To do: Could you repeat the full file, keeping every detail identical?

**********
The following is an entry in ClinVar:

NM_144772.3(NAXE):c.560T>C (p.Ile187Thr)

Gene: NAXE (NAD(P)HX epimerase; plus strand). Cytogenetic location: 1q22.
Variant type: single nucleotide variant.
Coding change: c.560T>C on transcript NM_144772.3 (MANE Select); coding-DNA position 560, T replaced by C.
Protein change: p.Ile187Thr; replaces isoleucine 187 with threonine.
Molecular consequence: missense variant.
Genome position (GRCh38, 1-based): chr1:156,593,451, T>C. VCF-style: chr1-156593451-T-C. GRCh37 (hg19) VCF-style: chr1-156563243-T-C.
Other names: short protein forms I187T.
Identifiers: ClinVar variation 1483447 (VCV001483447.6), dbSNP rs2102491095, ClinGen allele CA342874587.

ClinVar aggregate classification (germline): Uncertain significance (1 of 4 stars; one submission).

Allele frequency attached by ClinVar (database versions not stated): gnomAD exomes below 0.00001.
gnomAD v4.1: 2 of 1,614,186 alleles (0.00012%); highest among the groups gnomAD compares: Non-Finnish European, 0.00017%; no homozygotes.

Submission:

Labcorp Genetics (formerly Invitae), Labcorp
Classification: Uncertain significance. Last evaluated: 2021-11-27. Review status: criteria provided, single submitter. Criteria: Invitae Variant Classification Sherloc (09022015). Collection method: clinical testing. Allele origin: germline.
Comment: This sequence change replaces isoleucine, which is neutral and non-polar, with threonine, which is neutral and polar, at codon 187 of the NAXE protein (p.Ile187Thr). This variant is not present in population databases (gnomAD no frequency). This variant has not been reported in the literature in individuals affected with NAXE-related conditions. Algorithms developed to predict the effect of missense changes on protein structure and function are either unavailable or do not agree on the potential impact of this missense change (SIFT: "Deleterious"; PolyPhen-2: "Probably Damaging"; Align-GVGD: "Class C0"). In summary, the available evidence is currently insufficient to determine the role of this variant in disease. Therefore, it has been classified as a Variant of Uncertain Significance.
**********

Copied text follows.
The following is an entry in ClinVar:

NM_144772.3(NAXE):c.560T>C (p.Ile187Thr)

Gene: NAXE (NAD(P)HX epimerase; plus strand). Cytogenetic location: 1q22.
Variant type: single nucleotide variant.
Coding change: c.560T>C on transcript NM_144772.3 (MANE Select); coding-DNA position 560, T replaced by C.
Protein change: p.Ile187Thr; replaces isoleucine 187 with threonine.
Molecular consequence: missense variant.
Genome position (GRCh38, 1-based): chr1:156,593,451, T>C. VCF-style: chr1-156593451-T-C. GRCh37 (hg19) VCF-style: chr1-156563243-T-C.
Other names: short protein forms I187T.
Identifiers: ClinVar variation 1483447 (VCV001483447.6), dbSNP rs2102491095, ClinGen allele CA342874587.

ClinVar aggregate classification (germline): Uncertain significance (1 of 4 stars; one submission).

Allele frequency attached by ClinVar (database versions not stated): gnomAD exomes below 0.00001.
gnomAD v4.1: 2 of 1,614,186 alleles (0.00012%); highest among the groups gnomAD compares: Non-Finnish European, 0.00017%; no homozygotes.

Submission:

Labcorp Genetics (formerly Invitae), Labcorp
Classification: Uncertain significance. Last evaluated: 2021-11-27. Review status: criteria provided, single submitter. Criteria: Invitae Variant Classification Sherloc (09022015). Collection method: clinical testing. Allele origin: germline.
Comment: This sequence change replaces isoleucine, which is neutral and non-polar, with threonine, which is neutral and polar, at codon 187 of the NAXE protein (p.Ile187Thr). This variant is not present in population databases (gnomAD no frequency). This variant has not been reported in the literature in individuals affected with NAXE-related conditions. Algorithms developed to predict the effect of missense changes on protein structure and function are either unavailable or do not agree on the potential impact of this missense change (SIFT: "Deleterious"; PolyPhen-2: "Probably Damaging"; Align-GVGD: "Class C0"). In summary, the available evidence is currently insufficient to determine the role of this variant in disease. Therefore, it has been classified as a Variant of Uncertain Significance.